How Smoking Affects Your Oral Health

It’s no secret: smoking is really, really bad for you. Smoking negatively impacts nearly every organ in your body; if you compare the loss of life caused by cigarette smoking and loss of life in wars, you’ll find that cigarettes are 10x more lethal to American citizens than every war they’ve fought combined. Other types of smoke inhalation can cause problems too, so for those who are excited about marijuana legalization in October, remember that smoking green can have negative consequences as well.

Smoking seems to interfere with the regular functioning of the cells in your gums. Over time, this can weaken the attachment of your gums to the underlying bone structure, making you more prone to infection. Blood flow to the gums is also impeded by smoking, so it can be difficult to actually deal with any infection that occurs; as a result, wounds heal less quickly, which makes them more prone to infection, and the cycle continues.

Tooth loss and bone loss can follow a smoking habit, not to mention the cosmetic woes of persistent bad breath and stained teeth. There are however even more insidious problems that can develop as a result of a prolonged smoking habit. Oral and throat cancers are the worst among these; while prognoses have improved, there is still potential for these cancers to be lethal, and treatment for them is intense and unpleasant.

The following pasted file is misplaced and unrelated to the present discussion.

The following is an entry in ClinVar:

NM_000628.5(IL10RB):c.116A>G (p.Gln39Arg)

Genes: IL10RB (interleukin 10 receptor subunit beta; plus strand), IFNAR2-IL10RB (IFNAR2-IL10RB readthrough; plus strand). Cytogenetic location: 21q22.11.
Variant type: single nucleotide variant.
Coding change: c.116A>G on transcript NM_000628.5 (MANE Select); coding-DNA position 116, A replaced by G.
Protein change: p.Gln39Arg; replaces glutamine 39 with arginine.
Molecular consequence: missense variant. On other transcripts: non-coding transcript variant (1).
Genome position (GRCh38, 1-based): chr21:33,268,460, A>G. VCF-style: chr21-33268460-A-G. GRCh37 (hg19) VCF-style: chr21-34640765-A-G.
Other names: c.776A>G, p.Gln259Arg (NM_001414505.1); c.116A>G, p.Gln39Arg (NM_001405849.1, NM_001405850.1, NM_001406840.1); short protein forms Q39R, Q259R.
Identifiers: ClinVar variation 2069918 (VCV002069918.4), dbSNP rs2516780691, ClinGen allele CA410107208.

There’s a variety of things smokers can do to improve the cosmetic symptoms of their habit; there are more abrasive toothpastes which can help remove stains, but they must be used with caution, as the teeth may already have weakened enamel and other problems. Mouthwash is often used by smokers to mask bad breath, but keep in mind that this is not curing the underlying problem, but simply masking its symptoms.

The best way of reducing the risk of smoking-related oral problems is to stop smoking. This is a challenging undertaking; nicotine is extremely addictive, after all, and other products like chewing tobacco aren’t any better for your mouth. The big new player on the market is e-cigarettes, but research is insufficient to recommend them as a healthy smoking alternative. To maximally reduce your risk, cutting it out altogether is the best move.

We’re proud to have experienced dentists who will consult with you about smoking cessation. The good news is that new techniques are constantly being developed to help you quit, so if you’ve tried before without success, there’s something new for you to do. Remember that any reduction is also good for you; if you go from a pack a day to half a pack, you’ve already had a positive impact on your health. Behavioural therapy, hypnotism, and even acupuncture have been found to help smoking cessation efforts. Nicotine patches and other medication can help as well. Your dentist can go over the options with you; seeing one regularly as a smoker is doubly important, as they can catch the early warning signs of gum disease and mouth cancer.